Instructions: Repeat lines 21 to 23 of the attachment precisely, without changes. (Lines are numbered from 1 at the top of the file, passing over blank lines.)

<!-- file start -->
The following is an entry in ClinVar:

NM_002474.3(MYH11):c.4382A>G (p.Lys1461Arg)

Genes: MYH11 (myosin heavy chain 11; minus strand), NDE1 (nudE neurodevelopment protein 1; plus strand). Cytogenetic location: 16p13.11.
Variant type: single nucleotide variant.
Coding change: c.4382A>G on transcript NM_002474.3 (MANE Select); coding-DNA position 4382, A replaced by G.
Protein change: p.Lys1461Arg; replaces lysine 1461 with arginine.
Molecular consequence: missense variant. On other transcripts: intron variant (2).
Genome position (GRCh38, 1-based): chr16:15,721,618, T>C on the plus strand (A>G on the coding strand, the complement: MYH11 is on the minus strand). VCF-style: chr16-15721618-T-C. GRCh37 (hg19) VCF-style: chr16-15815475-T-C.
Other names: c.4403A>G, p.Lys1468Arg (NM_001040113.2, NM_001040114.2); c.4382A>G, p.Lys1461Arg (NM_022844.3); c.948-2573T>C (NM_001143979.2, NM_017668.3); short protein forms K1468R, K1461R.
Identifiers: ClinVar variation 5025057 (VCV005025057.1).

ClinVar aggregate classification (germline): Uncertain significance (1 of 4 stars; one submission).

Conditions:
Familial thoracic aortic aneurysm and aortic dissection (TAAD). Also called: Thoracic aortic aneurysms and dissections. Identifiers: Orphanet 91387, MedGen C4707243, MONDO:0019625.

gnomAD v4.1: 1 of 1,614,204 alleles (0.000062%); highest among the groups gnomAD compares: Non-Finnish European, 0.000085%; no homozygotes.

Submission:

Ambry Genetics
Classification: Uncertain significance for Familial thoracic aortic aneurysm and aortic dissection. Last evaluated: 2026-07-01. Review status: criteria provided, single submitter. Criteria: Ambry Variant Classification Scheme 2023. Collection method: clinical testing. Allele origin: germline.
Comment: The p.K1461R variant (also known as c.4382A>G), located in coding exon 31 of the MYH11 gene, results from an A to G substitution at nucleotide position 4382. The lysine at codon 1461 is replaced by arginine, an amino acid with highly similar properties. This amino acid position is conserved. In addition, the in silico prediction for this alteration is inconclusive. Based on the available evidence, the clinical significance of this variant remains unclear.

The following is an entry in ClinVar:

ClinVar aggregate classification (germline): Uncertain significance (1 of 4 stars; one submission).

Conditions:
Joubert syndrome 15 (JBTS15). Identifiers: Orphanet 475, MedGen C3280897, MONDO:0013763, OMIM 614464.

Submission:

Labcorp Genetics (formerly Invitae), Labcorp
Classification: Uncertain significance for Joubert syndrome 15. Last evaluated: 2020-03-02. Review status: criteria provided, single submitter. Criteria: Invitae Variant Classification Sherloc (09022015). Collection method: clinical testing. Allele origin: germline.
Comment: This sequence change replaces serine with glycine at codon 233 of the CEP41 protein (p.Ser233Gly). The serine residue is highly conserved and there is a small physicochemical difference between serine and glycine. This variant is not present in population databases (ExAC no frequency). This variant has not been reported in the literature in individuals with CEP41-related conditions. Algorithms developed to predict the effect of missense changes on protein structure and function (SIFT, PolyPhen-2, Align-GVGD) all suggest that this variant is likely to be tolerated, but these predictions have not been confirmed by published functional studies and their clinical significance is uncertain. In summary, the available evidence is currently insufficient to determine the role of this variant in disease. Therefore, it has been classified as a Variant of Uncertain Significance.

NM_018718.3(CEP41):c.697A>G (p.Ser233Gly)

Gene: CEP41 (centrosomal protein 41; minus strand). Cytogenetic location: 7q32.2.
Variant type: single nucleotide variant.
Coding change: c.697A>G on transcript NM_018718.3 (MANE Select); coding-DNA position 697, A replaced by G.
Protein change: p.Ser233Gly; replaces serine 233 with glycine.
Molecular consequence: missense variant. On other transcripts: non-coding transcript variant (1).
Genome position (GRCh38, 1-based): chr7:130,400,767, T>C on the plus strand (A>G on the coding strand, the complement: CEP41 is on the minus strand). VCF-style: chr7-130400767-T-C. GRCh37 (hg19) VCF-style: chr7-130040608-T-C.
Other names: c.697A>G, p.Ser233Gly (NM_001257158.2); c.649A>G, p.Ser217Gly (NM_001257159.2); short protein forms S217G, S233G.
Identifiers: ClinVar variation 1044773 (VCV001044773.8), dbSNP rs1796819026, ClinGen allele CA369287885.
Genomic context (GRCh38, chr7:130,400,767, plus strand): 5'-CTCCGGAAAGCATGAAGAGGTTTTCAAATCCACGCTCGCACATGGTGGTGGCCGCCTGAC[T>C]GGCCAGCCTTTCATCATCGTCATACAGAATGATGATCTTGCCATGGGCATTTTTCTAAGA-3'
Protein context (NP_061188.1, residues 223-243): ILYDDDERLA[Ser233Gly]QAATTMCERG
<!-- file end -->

Conditions:
Joubert syndrome 15 (JBTS15). Identifiers: Orphanet 475, MedGen C3280897, MONDO:0013763, OMIM 614464.

Submission: